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I read that Linux kernel is preemptive, which is different from most Unix kernels. So, what does it really mean for a kernal to be preemptive?

Some analogies or examples would be better than pure theoretical explanation.

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Prior to Linux kernel version 2.5.4, Linux Kernel was not preemptive which means a process running in kernel mode cannot be moved out of processor until it itself leaves the processor or it starts waiting for some input output operation to get complete.

Generally a process in user mode can enter into kernel mode using system calls. Previously when the kernel was non-preemptive, a lower priority process could priority invert a higher priority process by denying it access to the processor by repeatedly calling system calls and remaining in the kernel mode. Even if the lower priority process' timeslice expired, it would continue running until it completed its work in the kernel or voluntarily relinquished control. If the higher priority process waiting to run is a text editor in which the user is typing or an MP3 player ready to refill its audio buffer, the result is poor interactive performance. This way non-preemptive kernel was a major drawback at that time.

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Imagine the simple view of preemptive multi-tasking. We have two user tasks, both of which are running all the time without using any I/O or performing kernel calls. Those two tasks don't have to do anything special to be able to run on a multi-tasking operating system. The kernel, typically based on a timer interrupt, simply decides that it's time for one task to pause to let another one run. The task in question is completely unaware that anything happened.

However, most tasks make occasional requests of the kernel via syscalls. When this happens, the same user context exists, but the CPU is running kernel code on behalf of that task.

Older Linux kernels would never allow preemption of a task while it was busy running kernel code. (Note that I/O operations always voluntarily re-schedule. I'm talking about a case where the kernel code has some CPU-intensive operation like sorting a list.)

If the system allows that task to be preempted while it is running kernel code, then we have what is called a "preemptive kernel." Such a system is immune to unpredictable delays that can be encountered during syscalls, so it might be better suited for embedded or real-time tasks.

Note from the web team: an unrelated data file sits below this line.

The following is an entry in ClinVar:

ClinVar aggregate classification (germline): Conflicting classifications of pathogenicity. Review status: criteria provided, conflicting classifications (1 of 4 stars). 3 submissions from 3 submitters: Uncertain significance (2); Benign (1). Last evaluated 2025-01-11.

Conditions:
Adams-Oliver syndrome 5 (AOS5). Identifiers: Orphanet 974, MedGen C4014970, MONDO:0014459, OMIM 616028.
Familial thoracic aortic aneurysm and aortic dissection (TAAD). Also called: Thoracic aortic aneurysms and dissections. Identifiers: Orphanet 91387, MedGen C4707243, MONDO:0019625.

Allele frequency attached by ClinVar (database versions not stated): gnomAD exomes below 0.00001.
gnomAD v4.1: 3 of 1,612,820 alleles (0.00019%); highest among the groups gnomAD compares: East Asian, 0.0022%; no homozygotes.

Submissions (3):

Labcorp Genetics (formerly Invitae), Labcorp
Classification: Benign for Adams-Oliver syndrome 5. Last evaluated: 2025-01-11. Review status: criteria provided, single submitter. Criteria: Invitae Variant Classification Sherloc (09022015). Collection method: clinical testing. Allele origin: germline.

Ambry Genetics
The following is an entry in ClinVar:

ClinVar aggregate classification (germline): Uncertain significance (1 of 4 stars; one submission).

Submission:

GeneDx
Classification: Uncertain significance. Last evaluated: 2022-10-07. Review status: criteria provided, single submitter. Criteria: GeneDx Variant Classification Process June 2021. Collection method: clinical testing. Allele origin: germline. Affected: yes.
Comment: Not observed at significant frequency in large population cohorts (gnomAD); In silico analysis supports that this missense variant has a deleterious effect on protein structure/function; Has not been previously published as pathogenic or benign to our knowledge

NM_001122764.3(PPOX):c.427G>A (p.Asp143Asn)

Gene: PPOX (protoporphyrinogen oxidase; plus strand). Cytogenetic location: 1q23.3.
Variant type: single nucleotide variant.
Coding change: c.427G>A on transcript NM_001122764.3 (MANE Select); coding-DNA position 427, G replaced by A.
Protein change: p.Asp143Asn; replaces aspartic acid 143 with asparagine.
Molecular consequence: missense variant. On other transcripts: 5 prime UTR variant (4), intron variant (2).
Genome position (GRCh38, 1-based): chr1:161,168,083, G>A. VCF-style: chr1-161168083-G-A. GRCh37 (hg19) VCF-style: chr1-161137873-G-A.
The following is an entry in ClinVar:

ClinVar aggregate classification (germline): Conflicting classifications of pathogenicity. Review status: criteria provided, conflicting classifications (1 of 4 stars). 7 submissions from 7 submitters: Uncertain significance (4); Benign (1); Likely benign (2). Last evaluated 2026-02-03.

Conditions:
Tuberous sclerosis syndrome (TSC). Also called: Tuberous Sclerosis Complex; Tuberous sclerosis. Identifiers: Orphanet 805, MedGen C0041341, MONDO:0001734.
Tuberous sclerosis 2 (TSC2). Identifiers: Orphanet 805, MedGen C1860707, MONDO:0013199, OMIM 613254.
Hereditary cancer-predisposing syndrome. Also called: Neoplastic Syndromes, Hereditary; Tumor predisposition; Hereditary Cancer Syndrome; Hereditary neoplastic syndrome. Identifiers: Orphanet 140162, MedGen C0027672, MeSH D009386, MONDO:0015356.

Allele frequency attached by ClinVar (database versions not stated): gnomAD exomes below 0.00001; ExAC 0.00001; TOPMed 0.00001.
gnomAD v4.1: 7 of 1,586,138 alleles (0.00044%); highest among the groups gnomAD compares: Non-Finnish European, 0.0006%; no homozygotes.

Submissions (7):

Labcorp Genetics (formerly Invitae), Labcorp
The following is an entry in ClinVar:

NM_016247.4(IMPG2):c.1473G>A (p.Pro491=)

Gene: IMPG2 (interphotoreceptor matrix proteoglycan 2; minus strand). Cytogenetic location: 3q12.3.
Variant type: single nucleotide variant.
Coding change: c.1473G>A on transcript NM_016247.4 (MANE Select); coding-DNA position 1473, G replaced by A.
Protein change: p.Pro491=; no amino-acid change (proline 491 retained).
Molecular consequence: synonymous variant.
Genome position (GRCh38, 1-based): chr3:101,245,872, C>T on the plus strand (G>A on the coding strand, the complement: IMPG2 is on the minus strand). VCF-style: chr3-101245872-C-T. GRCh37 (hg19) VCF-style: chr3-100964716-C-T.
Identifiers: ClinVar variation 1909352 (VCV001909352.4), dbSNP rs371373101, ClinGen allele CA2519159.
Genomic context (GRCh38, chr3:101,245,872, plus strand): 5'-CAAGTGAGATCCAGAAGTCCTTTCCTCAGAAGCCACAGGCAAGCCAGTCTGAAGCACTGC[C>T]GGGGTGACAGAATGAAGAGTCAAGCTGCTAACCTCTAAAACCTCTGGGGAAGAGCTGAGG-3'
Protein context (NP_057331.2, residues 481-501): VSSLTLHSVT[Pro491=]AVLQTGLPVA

For example, if on a particular CPU there are two tasks available, and one takes a syscall that takes 5ms to complete, and the other is an MP3 player application that needs to feed the audio pipe every 2ms, you might hear stuttering audio.

The argument against preemption is that all kernel code that might be called in task context must be able to survive preemption-- there's a lot of poor device driver code, for example, that might be better off if it's always able to complete an operation before allowing some other task to run on that processor. (With multi-processor systems the rule rather than the exception these days, all kernel code must be re-entrant, so that argument isn't as relevant today.) Additionally, if the same goal could be met by improving the syscalls with bad latency, perhaps preemption is unnecessary.

A compromise is CONFIG_PREEMPT_VOLUNTARY, which allows a task-switch at certain points inside the kernel, but not everywhere. If there are only a small number of places where kernel code might get bogged down, this is a cheap way of reducing latency while keeping the complexity manageable.

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Traditional unix kernels had a single lock, which was held by a thread while kernel code was running. Therefore no other kernel code could interrupt that thread.

This made designing the kernel easier, since you knew that while one thread using kernel resources, no other thread was. Therefore the different threads cannot mess up each others work.

In single processor systems this doesn't cause too many problems.

However in multiprocessor systems, you could have a situation where several threads on different processors or cores all wanted to run kernel code at the same time. This means that depending on the type of workload, you could have lots of processors, but all of them spend most of their time waiting for each other.

In Linux 2.6, the kernel resources were divided up into much smaller units, protected by individual locks, and the kernel code was reviewed to make sure that locks were only held while the corresponding resources were in use. So now different processors only have to wait for each other if they want access to the same resource (for example hardware resource).

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The granularity of locking has nothing to do with whether the kernel is preemptive. While Linux is constantly moving toward better scalability and finer-grained locking, the situation you're talking about hasn't existed for ten years. – Eric Seppanen Mar 12 '11 at 16:49